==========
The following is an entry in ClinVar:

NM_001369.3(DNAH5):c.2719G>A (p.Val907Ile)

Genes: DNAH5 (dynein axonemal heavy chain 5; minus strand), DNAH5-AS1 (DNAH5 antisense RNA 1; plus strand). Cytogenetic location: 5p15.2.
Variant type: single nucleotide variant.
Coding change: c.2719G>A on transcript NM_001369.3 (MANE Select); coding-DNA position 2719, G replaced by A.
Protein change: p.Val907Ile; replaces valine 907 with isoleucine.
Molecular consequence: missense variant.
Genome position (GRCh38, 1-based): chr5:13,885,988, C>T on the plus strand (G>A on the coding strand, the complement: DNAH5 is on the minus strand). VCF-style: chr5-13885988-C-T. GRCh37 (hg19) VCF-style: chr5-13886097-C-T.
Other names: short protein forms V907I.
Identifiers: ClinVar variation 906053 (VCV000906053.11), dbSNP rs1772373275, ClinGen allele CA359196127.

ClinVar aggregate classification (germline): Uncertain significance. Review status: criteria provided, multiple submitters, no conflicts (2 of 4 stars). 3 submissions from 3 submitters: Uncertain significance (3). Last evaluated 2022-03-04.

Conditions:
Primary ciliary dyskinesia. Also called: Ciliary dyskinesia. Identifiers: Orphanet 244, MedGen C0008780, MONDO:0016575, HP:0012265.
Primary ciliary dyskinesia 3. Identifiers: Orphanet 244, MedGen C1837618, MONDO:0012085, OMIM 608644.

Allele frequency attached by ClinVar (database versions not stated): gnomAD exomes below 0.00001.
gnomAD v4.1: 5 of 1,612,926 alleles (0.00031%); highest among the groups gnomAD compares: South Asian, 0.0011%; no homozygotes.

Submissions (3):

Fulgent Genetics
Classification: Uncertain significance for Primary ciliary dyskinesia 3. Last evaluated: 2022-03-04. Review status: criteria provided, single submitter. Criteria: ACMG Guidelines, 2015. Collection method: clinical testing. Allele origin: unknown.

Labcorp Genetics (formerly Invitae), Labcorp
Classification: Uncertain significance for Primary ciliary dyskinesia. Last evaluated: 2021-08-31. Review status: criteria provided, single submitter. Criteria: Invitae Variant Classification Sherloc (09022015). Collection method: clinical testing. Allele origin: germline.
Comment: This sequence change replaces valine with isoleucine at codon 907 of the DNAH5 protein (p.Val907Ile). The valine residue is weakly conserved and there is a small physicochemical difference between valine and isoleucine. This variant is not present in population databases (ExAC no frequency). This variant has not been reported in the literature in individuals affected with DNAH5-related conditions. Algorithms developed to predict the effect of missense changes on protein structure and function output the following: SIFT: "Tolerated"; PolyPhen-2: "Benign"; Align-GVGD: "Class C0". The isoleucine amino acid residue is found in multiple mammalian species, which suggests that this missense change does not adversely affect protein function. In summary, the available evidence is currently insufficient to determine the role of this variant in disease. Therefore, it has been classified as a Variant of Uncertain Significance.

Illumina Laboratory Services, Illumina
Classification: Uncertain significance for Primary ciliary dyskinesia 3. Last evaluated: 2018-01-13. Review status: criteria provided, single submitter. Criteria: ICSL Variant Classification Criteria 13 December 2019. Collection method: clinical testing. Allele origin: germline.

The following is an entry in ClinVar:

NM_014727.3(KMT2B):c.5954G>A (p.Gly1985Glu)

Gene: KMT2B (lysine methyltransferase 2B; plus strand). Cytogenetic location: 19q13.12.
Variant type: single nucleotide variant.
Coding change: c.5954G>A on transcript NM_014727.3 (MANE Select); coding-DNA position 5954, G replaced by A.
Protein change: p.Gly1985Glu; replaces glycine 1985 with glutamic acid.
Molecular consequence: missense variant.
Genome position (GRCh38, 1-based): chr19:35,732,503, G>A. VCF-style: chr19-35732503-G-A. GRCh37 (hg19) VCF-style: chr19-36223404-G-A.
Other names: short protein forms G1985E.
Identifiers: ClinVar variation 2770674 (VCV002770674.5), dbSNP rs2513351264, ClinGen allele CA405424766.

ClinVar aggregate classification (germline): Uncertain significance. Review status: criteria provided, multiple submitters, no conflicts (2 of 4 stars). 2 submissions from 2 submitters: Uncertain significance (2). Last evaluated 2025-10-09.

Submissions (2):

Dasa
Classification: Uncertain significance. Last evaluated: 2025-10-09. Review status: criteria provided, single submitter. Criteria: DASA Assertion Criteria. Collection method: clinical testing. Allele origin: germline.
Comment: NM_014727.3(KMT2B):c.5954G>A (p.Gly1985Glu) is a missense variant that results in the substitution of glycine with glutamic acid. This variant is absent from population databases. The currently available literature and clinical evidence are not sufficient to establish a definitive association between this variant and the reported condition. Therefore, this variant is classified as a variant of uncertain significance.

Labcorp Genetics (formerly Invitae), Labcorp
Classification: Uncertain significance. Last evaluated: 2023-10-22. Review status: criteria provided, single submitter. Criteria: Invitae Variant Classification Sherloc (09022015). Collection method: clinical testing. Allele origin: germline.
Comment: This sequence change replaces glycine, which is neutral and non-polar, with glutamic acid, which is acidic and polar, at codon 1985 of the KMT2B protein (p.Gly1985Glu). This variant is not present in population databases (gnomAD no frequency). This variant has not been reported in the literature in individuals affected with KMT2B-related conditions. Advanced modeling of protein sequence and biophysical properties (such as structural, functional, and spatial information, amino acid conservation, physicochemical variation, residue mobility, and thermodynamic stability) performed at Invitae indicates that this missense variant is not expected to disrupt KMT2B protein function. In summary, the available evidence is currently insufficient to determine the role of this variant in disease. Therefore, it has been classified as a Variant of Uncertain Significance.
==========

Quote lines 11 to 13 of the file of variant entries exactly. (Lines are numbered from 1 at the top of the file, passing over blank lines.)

ClinVar aggregate classification (germline): Uncertain significance. Review status: criteria provided, multiple submitters, no conflicts (2 of 4 stars). 3 submissions from 3 submitters: Uncertain significance (3). Last evaluated 2022-03-04.

Conditions:
Primary ciliary dyskinesia. Also called: Ciliary dyskinesia. Identifiers: Orphanet 244, MedGen C0008780, MONDO:0016575, HP:0012265.